Those Crazy Swedes

A Swedish couple have reportedly won the right after a
court battle to name their daughter Edradour, after a Scottish whisky brand.

Initially the tax office, which in Sweden registers the names for newborns,
refused the name, saying it was too closely linked to an alcoholic drink.

But the girl’s parents, Magnus and Maria Ekloef, persisted, taking the case
to court in their home town of Soederhamn, on the east coast of Sweden.

The Ekloefs argued that Edradour is also a beautiful town in Scotland, and
said they had been charmed by the place as well as the local tipple.

"I’m interested in whisky, but this is more about the place," Magnus Ekloef
told the Haelsinge-Kurir daily.

The Edradour distillery claims to be the smallest in Scotland, producing a
Highland single malt whisky with the efforts of just three men.

Business Week does its part

A friend alerted me to this article from Business Week, which I believe was
posted on September 20th.

The article is called "Scotch
Whisky For The Rest of Us
."

I won’t jump all over this one like I did with the recent New York Times
article (even though the fact checking wasn’t completely up to snuff), instead
I’d like to point to the comments added by "fans." (If
you go to read the article, you’ll see that I’ve also left my comments)

By the way, one off-hand comment regarding a unique "Vanilla
taste" in a particular whisky was blown way out of proportion by the
readers.

Nickname: a94buff
Review: I expect this from Smirnoff and the like but
I’m really disappointed to see the scotch makers doing this. What ever happened
to trying to create a market for what you make rather than making what will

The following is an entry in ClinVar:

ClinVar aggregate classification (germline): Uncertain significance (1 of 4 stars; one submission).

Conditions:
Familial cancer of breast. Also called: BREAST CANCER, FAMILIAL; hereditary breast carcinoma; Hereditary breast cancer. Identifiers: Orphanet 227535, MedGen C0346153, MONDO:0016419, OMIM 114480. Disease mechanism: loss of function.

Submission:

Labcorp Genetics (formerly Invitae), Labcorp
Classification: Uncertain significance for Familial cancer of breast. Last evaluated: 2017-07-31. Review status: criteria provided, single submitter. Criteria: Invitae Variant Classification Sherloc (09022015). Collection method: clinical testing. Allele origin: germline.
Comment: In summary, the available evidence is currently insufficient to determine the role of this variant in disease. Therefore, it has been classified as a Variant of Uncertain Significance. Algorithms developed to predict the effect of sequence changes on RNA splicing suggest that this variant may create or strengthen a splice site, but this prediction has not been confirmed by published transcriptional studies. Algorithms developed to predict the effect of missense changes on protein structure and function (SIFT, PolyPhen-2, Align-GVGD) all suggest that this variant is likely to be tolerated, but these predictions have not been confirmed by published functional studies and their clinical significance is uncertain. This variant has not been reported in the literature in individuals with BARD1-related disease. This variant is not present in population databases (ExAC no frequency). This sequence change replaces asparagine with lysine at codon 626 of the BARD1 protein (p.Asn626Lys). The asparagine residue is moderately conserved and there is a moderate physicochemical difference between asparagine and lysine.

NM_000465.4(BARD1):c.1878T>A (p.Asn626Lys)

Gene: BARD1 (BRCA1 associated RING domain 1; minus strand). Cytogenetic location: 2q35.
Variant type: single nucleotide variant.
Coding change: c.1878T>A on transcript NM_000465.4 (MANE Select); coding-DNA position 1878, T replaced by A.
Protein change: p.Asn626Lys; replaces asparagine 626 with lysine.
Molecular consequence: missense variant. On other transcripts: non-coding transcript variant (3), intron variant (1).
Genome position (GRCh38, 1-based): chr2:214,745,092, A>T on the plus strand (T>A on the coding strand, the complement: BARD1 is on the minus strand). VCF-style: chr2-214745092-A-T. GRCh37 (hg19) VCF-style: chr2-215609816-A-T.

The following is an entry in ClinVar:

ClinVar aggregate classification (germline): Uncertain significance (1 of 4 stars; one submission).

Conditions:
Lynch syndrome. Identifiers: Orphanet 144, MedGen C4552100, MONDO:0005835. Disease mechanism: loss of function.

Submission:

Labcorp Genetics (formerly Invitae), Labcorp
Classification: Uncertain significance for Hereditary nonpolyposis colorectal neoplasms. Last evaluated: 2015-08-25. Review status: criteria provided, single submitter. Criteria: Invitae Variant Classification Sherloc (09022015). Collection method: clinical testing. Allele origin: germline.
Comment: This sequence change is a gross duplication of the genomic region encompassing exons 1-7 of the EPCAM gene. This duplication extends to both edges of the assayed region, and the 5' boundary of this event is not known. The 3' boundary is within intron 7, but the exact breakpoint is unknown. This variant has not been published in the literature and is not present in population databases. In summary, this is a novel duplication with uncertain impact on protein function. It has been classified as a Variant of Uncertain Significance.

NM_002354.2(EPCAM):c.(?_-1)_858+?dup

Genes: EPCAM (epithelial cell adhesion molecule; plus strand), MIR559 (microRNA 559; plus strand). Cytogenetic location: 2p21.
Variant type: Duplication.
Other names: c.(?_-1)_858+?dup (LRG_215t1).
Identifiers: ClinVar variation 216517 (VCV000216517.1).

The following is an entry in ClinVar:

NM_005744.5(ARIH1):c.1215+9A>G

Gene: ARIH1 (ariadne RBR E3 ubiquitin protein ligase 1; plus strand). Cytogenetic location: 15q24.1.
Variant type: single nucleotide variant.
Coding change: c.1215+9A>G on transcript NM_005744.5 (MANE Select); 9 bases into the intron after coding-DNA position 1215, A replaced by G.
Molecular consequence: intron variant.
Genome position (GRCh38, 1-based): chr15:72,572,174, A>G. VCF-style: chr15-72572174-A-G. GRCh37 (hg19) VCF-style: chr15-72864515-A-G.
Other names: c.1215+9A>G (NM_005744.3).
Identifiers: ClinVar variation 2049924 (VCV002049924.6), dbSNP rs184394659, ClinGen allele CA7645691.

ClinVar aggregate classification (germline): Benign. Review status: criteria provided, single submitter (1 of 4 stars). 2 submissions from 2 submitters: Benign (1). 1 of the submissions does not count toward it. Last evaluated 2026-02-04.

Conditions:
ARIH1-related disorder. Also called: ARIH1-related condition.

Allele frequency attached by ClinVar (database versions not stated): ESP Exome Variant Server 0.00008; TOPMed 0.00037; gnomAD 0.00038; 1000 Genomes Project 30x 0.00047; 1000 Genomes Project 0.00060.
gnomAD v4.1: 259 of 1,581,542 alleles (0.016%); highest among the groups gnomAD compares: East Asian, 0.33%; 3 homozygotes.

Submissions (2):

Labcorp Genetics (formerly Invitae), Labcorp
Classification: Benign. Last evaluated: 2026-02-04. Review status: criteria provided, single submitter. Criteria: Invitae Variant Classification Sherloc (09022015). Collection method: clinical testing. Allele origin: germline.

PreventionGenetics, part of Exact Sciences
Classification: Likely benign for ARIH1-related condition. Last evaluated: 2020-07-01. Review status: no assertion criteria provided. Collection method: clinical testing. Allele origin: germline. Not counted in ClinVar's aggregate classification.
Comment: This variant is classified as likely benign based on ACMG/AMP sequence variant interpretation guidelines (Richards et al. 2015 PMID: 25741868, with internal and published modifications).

without a doubt only be ‘hip’ for a short time?

Nickname: NotSoWeeLad

Review: Aye, ’tis not for us. Give me Laphroaig,
Lagavulin, or a 40-year-old Talisker rather than this sissy crap.

Nickname: Iain from Scotland

Review: Ugh !!!

 

Nickname: Lagavulinsipper

Review: I agree with SPARK–since when do we want to
dumb down scotch?

Nickname: Spark

Review: I’m shuddering at the thought of
vanilla-flavored scotch. What ever happened to acquiring a taste or waiting for
your palate to mature I’m going now to have a few fingers of Lagavulin and
pretend that I never read this.

And my favorite misogynistic, he-man, tough-guy comment:

Nickname: ScotchDrinker

Review: Well well well. Leave the flavours and the
fruity tastes for the ladies drinks. Market is in scotch for men.

Whatever…

Now there were some other very pertinent posts and also posts from those who
took issue with the mistakes in the article – so all comments weren’t from the
close-minded and "protectionist."

For example, a poster who goes by "Whiskers" obviously gets it:

Nickname: whiskers

Review: I have been in retail spirits sales a long
time. I could not disagree more with the other posters. As the article says: It
is an introduction to scotch for people who may never have had it. And if they
like it their tastes for scotch will change over time and they will explore and
learn to like the Cambletown and the Ilays. Cheers

(Aside from the misspelling) we
need more open-minded people like "Whiskers" and less like
"ScotchDrinker."

Keep checking the article, I’m sure the list of comments
both good and bad, pertinent and sad, will continue to grow.

Once again:

Exposure for Scotch whisky = Good
Misinformation = Bad

Ignoring the few flaws, [One particular egregious mistake I
need to point out is referring to the Easy Drinking Whisky company’s